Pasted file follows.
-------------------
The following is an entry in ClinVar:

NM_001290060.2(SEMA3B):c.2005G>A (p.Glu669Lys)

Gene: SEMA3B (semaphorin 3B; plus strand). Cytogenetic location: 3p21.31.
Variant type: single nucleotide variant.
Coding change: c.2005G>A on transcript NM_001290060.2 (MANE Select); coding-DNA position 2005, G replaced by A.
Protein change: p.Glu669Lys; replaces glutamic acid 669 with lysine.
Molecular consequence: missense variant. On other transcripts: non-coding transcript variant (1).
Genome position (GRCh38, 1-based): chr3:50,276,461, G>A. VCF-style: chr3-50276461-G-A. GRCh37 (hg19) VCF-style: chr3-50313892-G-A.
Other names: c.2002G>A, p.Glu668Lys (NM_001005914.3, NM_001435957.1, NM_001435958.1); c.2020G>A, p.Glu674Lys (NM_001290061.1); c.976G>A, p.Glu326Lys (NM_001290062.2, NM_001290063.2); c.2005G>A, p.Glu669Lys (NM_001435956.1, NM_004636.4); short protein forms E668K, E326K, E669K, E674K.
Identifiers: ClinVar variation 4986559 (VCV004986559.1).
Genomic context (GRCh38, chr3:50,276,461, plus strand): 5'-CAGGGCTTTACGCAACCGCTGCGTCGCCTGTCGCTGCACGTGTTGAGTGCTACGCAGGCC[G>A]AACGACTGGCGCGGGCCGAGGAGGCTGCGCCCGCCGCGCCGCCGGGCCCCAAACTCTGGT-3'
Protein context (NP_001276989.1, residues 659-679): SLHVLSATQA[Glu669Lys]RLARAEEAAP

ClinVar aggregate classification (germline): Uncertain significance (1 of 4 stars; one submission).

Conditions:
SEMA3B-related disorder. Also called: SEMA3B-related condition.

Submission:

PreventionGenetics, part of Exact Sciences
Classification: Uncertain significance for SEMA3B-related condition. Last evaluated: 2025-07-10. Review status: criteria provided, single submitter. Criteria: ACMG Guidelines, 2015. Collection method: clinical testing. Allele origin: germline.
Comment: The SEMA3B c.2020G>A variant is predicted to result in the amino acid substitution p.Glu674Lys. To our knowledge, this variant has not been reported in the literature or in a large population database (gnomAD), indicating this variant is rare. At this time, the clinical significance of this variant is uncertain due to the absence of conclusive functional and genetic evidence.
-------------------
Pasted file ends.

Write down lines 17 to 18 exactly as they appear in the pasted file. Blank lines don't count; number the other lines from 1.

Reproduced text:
PreventionGenetics, part of Exact Sciences
Classification: Uncertain significance for SEMA3B-related condition. Last evaluated: 2025-07-10. Review status: criteria provided, single submitter. Criteria: ACMG Guidelines, 2015. Collection method: clinical testing. Allele origin: germline.